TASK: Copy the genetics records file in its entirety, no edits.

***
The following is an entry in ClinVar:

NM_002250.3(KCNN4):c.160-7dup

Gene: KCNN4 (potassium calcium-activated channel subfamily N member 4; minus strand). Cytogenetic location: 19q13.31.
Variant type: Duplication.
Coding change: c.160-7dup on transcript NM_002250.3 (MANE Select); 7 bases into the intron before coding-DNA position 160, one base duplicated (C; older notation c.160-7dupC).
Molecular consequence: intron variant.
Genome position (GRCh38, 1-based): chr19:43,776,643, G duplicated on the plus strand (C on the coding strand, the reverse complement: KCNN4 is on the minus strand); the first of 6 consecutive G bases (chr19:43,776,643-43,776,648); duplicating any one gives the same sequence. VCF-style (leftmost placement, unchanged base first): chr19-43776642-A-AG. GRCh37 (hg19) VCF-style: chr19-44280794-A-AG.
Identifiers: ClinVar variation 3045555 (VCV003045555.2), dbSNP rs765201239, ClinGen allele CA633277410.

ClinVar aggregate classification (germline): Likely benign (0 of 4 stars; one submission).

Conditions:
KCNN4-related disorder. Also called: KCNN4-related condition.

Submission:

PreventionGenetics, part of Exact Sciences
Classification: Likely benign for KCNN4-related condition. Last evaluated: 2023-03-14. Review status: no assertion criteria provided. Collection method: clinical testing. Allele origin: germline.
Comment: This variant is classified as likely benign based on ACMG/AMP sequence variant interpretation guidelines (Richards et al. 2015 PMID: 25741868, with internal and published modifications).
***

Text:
The following is an entry in ClinVar:

NM_002250.3(KCNN4):c.160-7dup

Gene: KCNN4 (potassium calcium-activated channel subfamily N member 4; minus strand). Cytogenetic location: 19q13.31.
Variant type: Duplication.
Coding change: c.160-7dup on transcript NM_002250.3 (MANE Select); 7 bases into the intron before coding-DNA position 160, one base duplicated (C; older notation c.160-7dupC).
Molecular consequence: intron variant.
Genome position (GRCh38, 1-based): chr19:43,776,643, G duplicated on the plus strand (C on the coding strand, the reverse complement: KCNN4 is on the minus strand); the first of 6 consecutive G bases (chr19:43,776,643-43,776,648); duplicating any one gives the same sequence. VCF-style (leftmost placement, unchanged base first): chr19-43776642-A-AG. GRCh37 (hg19) VCF-style: chr19-44280794-A-AG.
Identifiers: ClinVar variation 3045555 (VCV003045555.2), dbSNP rs765201239, ClinGen allele CA633277410.

ClinVar aggregate classification (germline): Likely benign (0 of 4 stars; one submission).

Conditions:
KCNN4-related disorder. Also called: KCNN4-related condition.

Submission:

PreventionGenetics, part of Exact Sciences
Classification: Likely benign for KCNN4-related condition. Last evaluated: 2023-03-14. Review status: no assertion criteria provided. Collection method: clinical testing. Allele origin: germline.
Comment: This variant is classified as likely benign based on ACMG/AMP sequence variant interpretation guidelines (Richards et al. 2015 PMID: 25741868, with internal and published modifications).